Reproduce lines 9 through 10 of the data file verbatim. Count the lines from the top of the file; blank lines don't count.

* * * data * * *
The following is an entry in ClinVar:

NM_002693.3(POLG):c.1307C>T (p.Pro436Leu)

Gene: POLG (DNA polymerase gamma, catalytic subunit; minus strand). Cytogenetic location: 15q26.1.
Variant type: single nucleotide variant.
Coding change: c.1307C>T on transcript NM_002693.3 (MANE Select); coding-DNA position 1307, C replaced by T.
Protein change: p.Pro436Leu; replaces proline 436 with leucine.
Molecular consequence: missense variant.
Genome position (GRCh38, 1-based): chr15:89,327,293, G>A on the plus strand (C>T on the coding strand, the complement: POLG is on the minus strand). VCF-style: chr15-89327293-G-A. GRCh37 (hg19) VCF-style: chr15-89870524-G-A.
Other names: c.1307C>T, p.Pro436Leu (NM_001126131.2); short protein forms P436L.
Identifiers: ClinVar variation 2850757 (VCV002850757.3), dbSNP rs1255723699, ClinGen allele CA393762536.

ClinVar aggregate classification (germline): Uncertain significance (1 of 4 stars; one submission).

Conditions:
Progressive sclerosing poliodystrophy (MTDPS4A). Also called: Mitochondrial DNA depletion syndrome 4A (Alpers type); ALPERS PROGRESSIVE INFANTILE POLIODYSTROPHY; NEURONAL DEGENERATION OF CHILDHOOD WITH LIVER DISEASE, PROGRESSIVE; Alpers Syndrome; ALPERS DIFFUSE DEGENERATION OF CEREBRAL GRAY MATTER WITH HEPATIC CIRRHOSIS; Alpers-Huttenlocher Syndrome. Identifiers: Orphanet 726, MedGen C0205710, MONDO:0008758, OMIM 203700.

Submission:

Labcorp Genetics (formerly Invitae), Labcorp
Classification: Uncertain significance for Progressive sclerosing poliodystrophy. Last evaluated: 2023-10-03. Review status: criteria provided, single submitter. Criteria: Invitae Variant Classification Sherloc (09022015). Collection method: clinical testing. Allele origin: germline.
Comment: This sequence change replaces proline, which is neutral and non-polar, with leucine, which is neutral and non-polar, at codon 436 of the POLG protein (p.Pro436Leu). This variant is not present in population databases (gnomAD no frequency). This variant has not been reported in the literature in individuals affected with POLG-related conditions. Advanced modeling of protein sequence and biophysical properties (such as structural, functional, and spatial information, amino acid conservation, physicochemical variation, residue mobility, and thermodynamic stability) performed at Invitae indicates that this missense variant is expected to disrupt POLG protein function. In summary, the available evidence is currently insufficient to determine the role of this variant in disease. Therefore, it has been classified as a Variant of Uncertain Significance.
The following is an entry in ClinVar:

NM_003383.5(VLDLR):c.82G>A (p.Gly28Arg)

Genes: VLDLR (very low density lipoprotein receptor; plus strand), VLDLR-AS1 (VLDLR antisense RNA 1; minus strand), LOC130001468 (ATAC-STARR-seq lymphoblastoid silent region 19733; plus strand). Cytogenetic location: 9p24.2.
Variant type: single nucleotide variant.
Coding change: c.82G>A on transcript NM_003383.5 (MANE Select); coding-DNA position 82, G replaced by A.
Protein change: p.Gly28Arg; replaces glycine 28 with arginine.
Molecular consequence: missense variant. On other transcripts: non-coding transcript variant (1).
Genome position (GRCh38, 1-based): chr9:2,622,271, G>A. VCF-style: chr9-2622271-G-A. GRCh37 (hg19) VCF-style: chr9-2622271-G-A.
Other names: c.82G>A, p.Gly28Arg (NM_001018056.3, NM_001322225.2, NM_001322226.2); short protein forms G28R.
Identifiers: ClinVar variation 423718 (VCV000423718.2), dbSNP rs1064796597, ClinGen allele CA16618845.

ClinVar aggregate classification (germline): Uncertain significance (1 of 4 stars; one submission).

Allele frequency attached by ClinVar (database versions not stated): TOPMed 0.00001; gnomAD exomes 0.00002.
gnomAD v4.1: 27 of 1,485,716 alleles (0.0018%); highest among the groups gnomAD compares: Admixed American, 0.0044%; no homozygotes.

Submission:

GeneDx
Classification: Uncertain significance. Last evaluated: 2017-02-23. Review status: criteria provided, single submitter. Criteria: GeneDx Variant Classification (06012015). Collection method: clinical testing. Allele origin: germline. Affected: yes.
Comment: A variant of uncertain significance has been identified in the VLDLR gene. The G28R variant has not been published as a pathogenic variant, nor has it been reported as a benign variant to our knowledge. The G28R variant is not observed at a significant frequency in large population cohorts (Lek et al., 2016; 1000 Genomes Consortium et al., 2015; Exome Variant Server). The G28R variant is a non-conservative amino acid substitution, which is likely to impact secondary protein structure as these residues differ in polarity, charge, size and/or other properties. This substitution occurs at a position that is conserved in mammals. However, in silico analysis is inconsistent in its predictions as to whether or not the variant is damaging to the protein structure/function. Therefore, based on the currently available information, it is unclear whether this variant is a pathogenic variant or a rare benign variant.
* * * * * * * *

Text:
Other names: c.1307C>T, p.Pro436Leu (NM_001126131.2); short protein forms P436L.
Identifiers: ClinVar variation 2850757 (VCV002850757.3), dbSNP rs1255723699, ClinGen allele CA393762536.